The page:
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European Commission Puts Forward New Compromise Proposal on Anti-dumping Rules, Specifically Addressing Concerns on Burden of Proof

As the trilogue talks (negotiations between the European Commission, Parliament and Member States) on the new EU anti-dumping rules continue, the final reform of the EU’s anti-dumping legislation is advancing ever closer. However, a number of issues relating to the much debated topics of the list of “significant distortions”, the burden of proof and the special country-specific or sector-specific reports remain unresolved.

In order to facilitate the talks between the European Parliament and EU governments, it appears that the European Commission circulated a compromise proposal on 25 August 2017, tackling – amongst others – the contentious and still unresolved issue of the burden of proof when demonstrating whether or not dumping has occurred.

In the European Commission’s initial proposal on the EU’s new methodology to combat dumping from third countries, dated 9 November 2016, the issue of the burden of proof was not explicitly addressed. Instead, the Commission merely asserted that the new paragraph 6a of Article 2 of the basic anti-dumping Regulation should state that “[i]n case it is determined … that it is not appropriate to use domestic prices and costs in the exporting country due to the existence of significant distortions, the normal value shall be constructed on the basis of costs of production and sale reflecting undistorted prices or benchmarks”.

In its compromise proposal of 25 August 2017, it appears that the European Commission committed itself to determining, in anti-dumping investigations, that certain domestic costs of exporting producers are “undistorted”. By doing so, the burden of proving that dumping occurred was placed on the European Commission itself, moving the burden of proof that dumping has not occurred away from the exporting producers. Indeed, the proposal was reported to state that when the Commission “demonstrates certain domestic costs to be undistorted, in particular where exporters and producers show this conclusively … it shall use those costs”.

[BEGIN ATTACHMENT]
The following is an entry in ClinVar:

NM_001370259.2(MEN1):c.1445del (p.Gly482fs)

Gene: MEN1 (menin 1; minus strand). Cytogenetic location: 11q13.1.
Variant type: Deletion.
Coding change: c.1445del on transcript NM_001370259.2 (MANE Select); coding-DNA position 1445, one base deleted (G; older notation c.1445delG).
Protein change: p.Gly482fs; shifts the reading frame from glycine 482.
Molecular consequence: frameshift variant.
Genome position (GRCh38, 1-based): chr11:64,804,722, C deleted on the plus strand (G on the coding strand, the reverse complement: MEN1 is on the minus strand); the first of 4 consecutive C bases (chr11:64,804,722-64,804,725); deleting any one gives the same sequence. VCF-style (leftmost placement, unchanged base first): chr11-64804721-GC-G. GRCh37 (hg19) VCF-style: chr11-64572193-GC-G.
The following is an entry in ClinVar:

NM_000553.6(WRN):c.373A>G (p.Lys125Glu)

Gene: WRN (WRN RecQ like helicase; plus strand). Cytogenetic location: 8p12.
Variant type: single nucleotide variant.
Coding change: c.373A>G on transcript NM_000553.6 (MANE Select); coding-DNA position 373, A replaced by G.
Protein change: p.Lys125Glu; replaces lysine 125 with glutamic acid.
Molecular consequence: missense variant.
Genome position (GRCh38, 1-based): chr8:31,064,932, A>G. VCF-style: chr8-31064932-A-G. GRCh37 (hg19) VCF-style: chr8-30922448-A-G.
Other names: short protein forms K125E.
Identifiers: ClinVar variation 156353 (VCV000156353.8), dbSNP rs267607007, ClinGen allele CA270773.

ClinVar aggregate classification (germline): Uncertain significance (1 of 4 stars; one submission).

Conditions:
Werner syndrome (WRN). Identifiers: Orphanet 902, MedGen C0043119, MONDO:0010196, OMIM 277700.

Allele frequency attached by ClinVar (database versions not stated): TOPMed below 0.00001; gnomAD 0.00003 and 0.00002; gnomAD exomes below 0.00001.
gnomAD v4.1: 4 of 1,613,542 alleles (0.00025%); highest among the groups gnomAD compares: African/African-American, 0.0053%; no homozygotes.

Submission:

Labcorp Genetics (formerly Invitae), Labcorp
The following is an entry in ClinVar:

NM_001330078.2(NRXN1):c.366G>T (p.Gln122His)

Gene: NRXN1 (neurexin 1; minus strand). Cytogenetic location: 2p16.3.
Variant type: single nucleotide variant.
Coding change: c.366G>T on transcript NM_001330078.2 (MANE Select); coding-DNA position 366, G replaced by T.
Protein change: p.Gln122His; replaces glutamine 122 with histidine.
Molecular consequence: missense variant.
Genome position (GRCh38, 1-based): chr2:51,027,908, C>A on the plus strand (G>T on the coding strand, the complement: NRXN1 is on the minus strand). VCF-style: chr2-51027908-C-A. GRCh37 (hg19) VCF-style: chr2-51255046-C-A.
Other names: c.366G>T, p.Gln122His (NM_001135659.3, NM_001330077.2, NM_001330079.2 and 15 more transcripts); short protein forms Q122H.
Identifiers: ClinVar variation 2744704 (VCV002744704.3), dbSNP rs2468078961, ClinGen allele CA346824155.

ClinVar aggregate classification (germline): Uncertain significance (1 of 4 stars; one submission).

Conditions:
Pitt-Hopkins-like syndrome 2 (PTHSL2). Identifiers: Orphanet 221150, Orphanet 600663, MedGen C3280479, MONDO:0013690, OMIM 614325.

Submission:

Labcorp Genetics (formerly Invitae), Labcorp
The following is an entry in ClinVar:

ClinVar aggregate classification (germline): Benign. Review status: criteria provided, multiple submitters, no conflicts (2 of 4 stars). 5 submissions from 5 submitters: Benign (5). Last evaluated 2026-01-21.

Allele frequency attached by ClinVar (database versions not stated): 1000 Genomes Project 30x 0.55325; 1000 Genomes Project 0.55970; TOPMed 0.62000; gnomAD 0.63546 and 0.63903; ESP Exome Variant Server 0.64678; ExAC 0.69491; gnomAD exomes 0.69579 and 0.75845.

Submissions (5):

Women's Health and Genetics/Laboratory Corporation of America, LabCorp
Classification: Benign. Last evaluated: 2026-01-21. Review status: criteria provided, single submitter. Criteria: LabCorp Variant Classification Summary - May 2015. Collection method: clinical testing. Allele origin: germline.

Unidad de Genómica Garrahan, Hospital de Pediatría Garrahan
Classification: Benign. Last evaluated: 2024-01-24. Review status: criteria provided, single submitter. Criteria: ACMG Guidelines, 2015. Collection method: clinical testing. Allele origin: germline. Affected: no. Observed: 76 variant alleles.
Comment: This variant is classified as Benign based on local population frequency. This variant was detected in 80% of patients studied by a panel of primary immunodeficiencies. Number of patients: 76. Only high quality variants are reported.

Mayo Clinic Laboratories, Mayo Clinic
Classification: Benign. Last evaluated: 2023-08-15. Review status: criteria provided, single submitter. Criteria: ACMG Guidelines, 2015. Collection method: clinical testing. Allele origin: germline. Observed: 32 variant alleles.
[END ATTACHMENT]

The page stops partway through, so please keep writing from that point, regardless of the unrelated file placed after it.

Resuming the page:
Lawmakers and trade experts raised concerns about this shift in the burden of proof, insisting that the new rules should place the initial burden of proof on the exporting producers and should explicitly say that domestic costs and prices are to be taken into account only when an exporting producer demonstrates that its production costs have not been distorted.

Taking into account these concerns, the European Commission then put forward a new compromise proposal on 31 August 2017. The compromise appears to propose two options regarding the burden of proof, which was discussed during the negotiating round on that same day.

First, the wording of the proposal of 25 August 2017 could be amended, in order to clarify the conditions that must be met so that the actual domestic costs and prices can be used to define dumping. Such new wording appears to say that “where it [is] determined that certain domestic costs are undistorted, in particular where exporters and producers show this conclusively … the Commission shall use such costs”.

Alternatively, the European Commission suggests removing the controversial sentence from the proposal itself, and replacing it with a similar clause in an accompanying recital. Recitals have less legal weight than the main body (the Articles) of an EU regulation, as they are treated as legal explanations rather than hard law. For such a recital, the European Commission has not yet suggested any concrete text.